LOS ANGELES – The number of confirmed coronavirus cases in Los Angeles County topped 40,000 Wednesday, while results of the latest antibody testing showed a drop in the percentage of residents believed to have been infected at some point, an indication the virus’ spread is slowing.
Health officials warned, however, that there could be an array of explanations for the drop in antibody-positive tests between the first survey in April and the second this month.
The latest survey found 2.1% of the 1,014 adults who were tested had antibodies to COVID-19 in their systems, indicating they had been infected at some point. That was down from about 4.1% in the first round of testing in April, which involved 863 test subjects.
The testing is aimed at painting a broader picture of how widespread coronavirus infections are in the community. Projected across the county’s 10 million residents, a 2.1% infection rate would equate to roughly 210,000 people — far greater than the county’s current number of confirmed cases, which is around 40,000.
The first round of serology testing in April found about 4.1% of residents had antibodies in their system, suggesting an infection number of about 400,000.
Neeraj Sood, a USC professor of public policy at the USC Price School for Public Policy and lead investigator on the antibody study, noted several changes in methodology between the two rounds of testing, most notably a greater outreach to Spanish- and Mandarin-speaking residents in the May survey, along with changes in testing sites that contributed to different demographics.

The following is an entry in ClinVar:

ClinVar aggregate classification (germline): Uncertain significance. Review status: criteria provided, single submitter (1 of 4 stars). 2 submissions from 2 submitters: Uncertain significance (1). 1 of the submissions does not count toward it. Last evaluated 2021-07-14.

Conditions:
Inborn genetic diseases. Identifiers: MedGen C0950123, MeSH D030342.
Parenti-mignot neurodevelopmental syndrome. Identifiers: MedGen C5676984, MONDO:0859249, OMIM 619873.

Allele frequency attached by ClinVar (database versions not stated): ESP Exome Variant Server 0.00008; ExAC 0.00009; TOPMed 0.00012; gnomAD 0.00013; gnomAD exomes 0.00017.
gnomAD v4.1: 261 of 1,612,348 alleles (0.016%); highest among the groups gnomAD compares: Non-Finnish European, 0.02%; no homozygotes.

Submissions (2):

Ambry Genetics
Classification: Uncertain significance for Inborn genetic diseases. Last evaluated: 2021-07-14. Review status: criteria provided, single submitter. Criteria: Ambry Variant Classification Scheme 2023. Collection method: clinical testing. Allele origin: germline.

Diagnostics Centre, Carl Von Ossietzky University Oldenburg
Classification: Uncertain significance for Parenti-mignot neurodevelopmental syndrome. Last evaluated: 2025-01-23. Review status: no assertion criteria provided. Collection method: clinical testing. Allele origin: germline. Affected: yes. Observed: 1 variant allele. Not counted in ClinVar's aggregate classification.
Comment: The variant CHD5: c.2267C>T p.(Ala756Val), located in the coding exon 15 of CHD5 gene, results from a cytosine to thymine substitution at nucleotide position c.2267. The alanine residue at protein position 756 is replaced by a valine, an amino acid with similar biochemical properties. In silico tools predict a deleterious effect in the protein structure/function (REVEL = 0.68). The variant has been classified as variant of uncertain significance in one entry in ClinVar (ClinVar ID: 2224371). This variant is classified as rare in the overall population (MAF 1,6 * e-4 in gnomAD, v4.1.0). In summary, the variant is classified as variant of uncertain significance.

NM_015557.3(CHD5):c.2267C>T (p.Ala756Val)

The two percentages also fall within a standard margin of error in the testing, officials said. Sood also noted that people who may have been infected early in the pandemic may have “waning” levels of antibodies in their system that were not detected by the testing.
But he said there is reason to be optimistic over the latest testing results.
“What we find is that between the two waves there is no evidence of a big increase in incidence of COVID-19,” Sood said. ” … This shows that we are controlling the new infections in our community. The results still say, if you pool the results across the two waves, … about 3% tested positive, which means we are still far away from herd immunity, and we need to be conscious of that.”
Barbara Ferrer, director of the county Department of Public Health, echoed that optimistic tone, while also acknowledging that methodology may have contributed to the drop in percentage of antibody-positive tests.
“Despite the limitations, the results suggest there was not much spread in the virus in the general community population during the time between these two surveys and I think this is likely because so many us did a great job staying at home, physically distancing and wearing our cloth face coverings.”
She noted that the latest testing, like the first round, found that men are more likely to be infected with the virus, as are people in lower-income neighborhoods and people under age 55.
Additional rounds of serology testing are being planned, with officials saying they will be making efforts to include a broader array of the population, while also including people in nursing homes and children.